I couldn’t leave mentally — no, my brain is generally over stimulated due to intelligence, which, unfortunately for a lot of people, means I have no off-switch. I notice things. Then I understand concepts because I’ve seen it somewhere before, so I associate that and make a connection. That link tends to be more logical than emotional because I like being objective, studying the facts, understanding the patterns.

Logic is my comfort zone.

But I left, emotionally. It was one of the longest journeys I’ve ever taken — to be completely void of emotions and shut down, tuned out from the world around, still hearing details but feeling like everything is meaningless. Sometimes, this can be a good feeling, like if that emptiness is actually contentment and peace. If that emptiness is actually silence and solitude. What I felt though, was far from that.

At first.

It was a lonely emptiness, where not only did I feel like no one could relate to me, but that I hadn’t found a way to relate to myself. I was so far gone, so different, so…unfamiliar to myself. Most people think I had it done to me, that I was a victim of victimless crimes; that I was subject to whatever abuse had led me down that path. But it was my morbid curiosity, because I chose those situations knowing that I am entertained by aggression.

Aggressors find my amusement annoying. It adds fuel to the fire, pushes their limits; unable to laugh at themselves, the angry flip from aggression to full on abuse.

Of course it’s fun, it’s like that predictable explosion, a controlled avalanche.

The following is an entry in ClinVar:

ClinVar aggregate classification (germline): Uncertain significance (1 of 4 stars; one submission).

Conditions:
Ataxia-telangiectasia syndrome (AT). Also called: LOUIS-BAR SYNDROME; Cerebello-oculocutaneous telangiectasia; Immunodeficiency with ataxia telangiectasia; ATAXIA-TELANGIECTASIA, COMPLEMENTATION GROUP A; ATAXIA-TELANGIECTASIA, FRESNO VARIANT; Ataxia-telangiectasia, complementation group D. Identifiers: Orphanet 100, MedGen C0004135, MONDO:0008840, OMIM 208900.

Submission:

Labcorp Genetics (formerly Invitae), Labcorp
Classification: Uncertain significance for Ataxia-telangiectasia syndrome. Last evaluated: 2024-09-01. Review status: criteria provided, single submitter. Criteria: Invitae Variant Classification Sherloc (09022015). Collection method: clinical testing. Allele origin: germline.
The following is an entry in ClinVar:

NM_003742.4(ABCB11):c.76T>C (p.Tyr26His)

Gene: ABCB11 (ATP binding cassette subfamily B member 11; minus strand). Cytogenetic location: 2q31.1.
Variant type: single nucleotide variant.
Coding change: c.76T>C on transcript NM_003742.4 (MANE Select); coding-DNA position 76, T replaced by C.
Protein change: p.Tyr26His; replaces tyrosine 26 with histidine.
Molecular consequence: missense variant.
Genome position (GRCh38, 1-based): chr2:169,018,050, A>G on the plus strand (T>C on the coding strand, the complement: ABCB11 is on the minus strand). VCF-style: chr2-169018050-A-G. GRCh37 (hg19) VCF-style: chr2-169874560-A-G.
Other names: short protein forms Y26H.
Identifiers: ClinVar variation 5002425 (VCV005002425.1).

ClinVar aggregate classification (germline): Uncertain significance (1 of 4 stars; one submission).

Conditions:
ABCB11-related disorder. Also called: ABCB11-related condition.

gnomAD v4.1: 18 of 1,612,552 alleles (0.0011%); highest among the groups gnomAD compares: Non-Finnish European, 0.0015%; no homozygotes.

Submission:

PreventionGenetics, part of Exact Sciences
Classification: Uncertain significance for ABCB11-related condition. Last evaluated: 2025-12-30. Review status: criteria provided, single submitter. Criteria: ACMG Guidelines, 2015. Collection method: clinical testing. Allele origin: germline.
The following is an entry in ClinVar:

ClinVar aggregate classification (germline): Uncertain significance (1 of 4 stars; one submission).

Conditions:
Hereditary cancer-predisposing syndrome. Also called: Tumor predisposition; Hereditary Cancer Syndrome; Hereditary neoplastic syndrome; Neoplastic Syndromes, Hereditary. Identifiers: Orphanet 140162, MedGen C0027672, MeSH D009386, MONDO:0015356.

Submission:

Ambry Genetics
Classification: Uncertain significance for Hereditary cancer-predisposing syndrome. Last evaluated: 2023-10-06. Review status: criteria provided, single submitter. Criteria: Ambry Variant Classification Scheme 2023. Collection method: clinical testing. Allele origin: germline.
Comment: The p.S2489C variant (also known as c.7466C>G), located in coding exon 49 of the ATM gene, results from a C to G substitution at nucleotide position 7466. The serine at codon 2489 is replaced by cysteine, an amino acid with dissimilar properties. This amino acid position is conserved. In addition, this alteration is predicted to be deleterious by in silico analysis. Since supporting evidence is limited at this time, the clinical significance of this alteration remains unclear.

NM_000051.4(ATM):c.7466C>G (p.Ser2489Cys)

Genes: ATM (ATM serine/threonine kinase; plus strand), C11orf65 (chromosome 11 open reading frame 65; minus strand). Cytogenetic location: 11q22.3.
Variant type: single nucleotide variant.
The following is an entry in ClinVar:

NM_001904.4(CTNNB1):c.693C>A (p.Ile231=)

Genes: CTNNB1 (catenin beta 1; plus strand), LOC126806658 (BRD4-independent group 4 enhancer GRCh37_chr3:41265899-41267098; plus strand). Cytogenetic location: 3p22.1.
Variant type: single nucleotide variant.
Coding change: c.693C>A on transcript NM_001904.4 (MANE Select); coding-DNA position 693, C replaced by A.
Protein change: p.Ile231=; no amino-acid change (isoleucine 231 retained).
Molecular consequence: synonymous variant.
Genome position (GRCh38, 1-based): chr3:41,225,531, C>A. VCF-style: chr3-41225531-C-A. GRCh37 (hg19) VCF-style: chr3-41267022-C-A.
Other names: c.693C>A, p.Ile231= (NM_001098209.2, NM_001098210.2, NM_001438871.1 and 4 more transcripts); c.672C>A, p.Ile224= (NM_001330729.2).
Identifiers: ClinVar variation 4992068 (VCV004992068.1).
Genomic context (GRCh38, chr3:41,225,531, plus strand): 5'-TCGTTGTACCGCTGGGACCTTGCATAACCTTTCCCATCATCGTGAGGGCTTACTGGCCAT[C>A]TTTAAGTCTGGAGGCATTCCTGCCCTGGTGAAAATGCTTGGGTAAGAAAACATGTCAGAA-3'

And it’s what I do, I laugh in the face of rage. I laugh, because I understand anger, I know rage, I terrorized them a long time ago, and they are now subservient to my control. I don’t avoid it, but I generally don’t project it either. So yes, watching each and every single one of you flip out in vengeance does entertain me, because I remember what it was like to be immature.

I remember what it was like to be insecure.

But I also remember…what it’s like to be fearless in the face of insecurity.

My darlings, like I said, it’s good to be back. Oh, how I’ve missed you…

G.

Friend and Foe

Friend and Foe
There he glazed through the rainy city streets, carefully dodging puddles while avoiding bumping into crowds. He manoeuvred his body carefully, at times shuffling his shoulders to make room for him to pass. It was almost like he had an invisible, metaphorical shield around him to protect him from bumping into anyone. Either that, or his charisma somehow carried an aura that simply led people to part for him. Whatever it was, he felt magical. 

Despite the ease at which his bulky self moved, he dressed rather eccentrically – but not the colourful, hippie-like eccentric. Rather, he did not quite dress for his age. Something about his style was a cross between mature and young – almost like an extremely well-groomed middle-aged man. Leather jacket, throw-over jumper, collar shirt, slim black trousers and black boots. 

This was a guy to whom youth was both friend and foe. 

Just shy of a quarter-century alive on earth, he hadn’t quite grasped the balance of being an adult; if anything, he was back to being a baby in the complex and conflicting manner in which the “grown-up world” worked. Everything he had ever been taught about life – work, academics, relationships, finances – seemed to make so much less sense on paper than it did in practice. In sum, the reality was definitely less complicated than the methodical, theoretical education he underwent at school.

Suddenly, he missed college – that balance between having freedom and responsibility. That period of time when parents finally realise that the less you pressure your kid, the more they’ll pressure themselves. 

Somehow, here in the real world, he saw it for what it was – high school all over again. Rich, popular people stick together the same way nerds and philosophers are drawn to each other. The classist, racist, and ageist mentalities seemed to be even more blatant in this world. 

He suddenly found himself wishing he’d paid more attention in high school…